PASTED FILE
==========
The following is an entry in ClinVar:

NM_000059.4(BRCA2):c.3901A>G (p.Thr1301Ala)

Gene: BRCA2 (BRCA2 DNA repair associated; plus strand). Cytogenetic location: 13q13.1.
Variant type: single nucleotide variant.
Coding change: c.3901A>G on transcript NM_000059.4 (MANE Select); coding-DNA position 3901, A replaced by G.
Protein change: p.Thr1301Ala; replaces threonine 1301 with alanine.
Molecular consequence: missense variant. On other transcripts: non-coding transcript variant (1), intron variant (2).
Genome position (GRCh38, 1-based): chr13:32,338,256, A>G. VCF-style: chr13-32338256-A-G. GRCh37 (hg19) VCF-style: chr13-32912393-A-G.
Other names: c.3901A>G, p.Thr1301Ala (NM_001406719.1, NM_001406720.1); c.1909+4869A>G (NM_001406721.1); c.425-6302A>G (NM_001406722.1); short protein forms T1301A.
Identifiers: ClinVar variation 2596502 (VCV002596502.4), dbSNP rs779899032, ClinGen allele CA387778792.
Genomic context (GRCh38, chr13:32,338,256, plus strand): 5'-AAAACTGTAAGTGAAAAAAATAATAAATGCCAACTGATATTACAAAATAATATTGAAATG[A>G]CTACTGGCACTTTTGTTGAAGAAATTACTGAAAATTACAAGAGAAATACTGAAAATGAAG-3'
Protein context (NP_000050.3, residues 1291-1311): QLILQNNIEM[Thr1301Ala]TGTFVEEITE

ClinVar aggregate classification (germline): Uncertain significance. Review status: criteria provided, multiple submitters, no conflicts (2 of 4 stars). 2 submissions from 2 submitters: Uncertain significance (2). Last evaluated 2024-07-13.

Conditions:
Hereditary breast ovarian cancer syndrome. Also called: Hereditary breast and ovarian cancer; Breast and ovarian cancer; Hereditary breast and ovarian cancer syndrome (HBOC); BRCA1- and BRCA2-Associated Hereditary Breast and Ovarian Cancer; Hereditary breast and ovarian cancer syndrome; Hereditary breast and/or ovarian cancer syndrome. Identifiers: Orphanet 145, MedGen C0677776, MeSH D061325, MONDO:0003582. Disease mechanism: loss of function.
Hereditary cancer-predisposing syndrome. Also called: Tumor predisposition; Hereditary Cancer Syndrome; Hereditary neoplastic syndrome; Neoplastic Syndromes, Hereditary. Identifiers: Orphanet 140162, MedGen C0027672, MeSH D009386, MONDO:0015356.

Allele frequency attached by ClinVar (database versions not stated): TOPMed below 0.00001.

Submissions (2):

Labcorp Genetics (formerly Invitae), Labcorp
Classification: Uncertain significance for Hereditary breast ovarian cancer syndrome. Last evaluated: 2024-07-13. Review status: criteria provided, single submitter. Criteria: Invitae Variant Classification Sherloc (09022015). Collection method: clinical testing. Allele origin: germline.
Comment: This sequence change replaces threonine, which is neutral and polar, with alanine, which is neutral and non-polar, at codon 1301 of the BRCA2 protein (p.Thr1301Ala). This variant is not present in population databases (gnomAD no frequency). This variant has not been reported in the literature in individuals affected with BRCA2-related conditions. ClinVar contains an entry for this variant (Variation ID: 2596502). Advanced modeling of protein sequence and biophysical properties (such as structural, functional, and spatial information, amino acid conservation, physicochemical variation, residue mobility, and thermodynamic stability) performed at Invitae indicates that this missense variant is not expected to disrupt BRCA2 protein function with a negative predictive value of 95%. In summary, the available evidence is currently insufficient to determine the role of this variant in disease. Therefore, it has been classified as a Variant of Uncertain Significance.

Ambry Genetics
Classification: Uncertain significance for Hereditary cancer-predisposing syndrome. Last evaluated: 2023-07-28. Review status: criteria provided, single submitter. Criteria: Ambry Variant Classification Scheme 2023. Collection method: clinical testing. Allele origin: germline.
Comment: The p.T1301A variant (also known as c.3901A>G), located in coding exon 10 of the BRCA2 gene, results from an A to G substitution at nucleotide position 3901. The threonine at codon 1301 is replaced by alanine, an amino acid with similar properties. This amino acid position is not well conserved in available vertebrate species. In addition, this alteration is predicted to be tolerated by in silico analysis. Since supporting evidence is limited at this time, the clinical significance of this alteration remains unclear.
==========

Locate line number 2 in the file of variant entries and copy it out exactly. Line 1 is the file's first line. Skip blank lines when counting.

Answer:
NM_000059.4(BRCA2):c.3901A>G (p.Thr1301Ala)